The impact of measles immunization campaigns in India using a nationally representative sample of 27,000 child deaths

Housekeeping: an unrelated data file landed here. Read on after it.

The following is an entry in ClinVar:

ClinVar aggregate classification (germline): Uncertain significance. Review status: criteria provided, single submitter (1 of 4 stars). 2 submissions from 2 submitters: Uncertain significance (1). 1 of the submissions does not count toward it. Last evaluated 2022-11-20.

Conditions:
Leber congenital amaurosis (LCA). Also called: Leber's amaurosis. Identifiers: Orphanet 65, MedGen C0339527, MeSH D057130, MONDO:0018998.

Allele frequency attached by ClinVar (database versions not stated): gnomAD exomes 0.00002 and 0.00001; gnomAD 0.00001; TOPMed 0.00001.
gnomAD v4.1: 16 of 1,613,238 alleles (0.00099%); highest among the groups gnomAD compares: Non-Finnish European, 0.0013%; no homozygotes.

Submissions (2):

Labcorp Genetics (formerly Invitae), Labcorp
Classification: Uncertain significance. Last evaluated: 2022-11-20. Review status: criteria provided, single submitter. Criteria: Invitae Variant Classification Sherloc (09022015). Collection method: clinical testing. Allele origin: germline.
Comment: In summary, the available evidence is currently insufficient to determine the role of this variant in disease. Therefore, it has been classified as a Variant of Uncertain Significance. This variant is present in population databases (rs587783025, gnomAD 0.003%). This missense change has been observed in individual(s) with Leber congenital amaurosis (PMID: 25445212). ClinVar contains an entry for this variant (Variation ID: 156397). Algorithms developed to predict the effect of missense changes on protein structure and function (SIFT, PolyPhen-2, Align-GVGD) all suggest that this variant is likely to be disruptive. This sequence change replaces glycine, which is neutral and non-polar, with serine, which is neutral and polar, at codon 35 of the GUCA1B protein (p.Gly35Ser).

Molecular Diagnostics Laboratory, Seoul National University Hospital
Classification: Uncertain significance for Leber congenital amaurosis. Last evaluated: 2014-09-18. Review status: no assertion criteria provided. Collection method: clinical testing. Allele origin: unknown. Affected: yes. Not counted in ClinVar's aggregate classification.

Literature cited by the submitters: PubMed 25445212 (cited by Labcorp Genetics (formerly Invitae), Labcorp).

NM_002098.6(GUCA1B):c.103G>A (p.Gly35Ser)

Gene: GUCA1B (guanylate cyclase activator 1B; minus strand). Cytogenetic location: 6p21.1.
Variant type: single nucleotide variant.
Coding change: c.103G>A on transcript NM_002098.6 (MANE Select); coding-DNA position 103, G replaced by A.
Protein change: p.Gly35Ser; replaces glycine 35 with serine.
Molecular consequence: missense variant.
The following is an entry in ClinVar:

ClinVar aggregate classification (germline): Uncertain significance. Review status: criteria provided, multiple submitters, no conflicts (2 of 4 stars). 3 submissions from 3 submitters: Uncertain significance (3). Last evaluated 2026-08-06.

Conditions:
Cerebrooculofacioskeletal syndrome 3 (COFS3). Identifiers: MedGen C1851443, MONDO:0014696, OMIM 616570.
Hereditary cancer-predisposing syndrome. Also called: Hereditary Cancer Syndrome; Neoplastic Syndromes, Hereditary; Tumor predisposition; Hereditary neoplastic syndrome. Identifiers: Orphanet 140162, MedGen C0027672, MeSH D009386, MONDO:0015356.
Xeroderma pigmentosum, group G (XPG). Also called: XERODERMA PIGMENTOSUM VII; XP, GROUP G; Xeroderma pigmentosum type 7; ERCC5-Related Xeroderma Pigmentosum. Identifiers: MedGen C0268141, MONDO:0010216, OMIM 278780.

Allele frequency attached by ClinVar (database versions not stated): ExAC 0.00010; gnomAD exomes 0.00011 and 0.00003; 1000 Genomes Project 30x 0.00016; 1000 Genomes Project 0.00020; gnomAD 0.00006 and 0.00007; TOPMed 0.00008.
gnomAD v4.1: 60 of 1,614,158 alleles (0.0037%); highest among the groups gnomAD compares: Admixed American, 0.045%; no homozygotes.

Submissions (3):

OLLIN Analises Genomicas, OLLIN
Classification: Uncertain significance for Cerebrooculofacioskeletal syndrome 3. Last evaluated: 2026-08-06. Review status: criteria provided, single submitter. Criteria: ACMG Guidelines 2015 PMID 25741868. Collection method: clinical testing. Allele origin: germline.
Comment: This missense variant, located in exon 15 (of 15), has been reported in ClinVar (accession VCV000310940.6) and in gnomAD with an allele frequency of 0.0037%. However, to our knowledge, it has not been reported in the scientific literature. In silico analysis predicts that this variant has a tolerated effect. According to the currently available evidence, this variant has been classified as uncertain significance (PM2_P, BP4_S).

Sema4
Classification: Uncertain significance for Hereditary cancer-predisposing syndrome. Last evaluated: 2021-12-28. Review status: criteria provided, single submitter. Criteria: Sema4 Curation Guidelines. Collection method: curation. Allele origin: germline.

India comprises much of the persisting global childhood measles mortality. India implemented a mass second-dose measles immunization campaign in 2010. We used interrupted time series and multilevel regression to quantify the campaign’s impact on measles mortality using the nationally representative Million Death Study (including 27,000 child deaths in 1.3 million households surveyed from 2005–2013). 1–59-month measles mortality rates fell more in the campaign states following launch (27%) versus non-campaign states (11%). Declines were steeper in girls than boys and were specific to measles deaths. Measles mortality risk was lower for children living in a campaign district (OR 0.6, 99%CI 0.4–0.8) or born in 2009 or later (OR 0.8, 99%CI 0.7–0.9). The campaign averted up to 41,000–56,000 deaths during 2010–13, or 39%–57% of the expected deaths nationally. Elimination of measles deaths in India is feasible.

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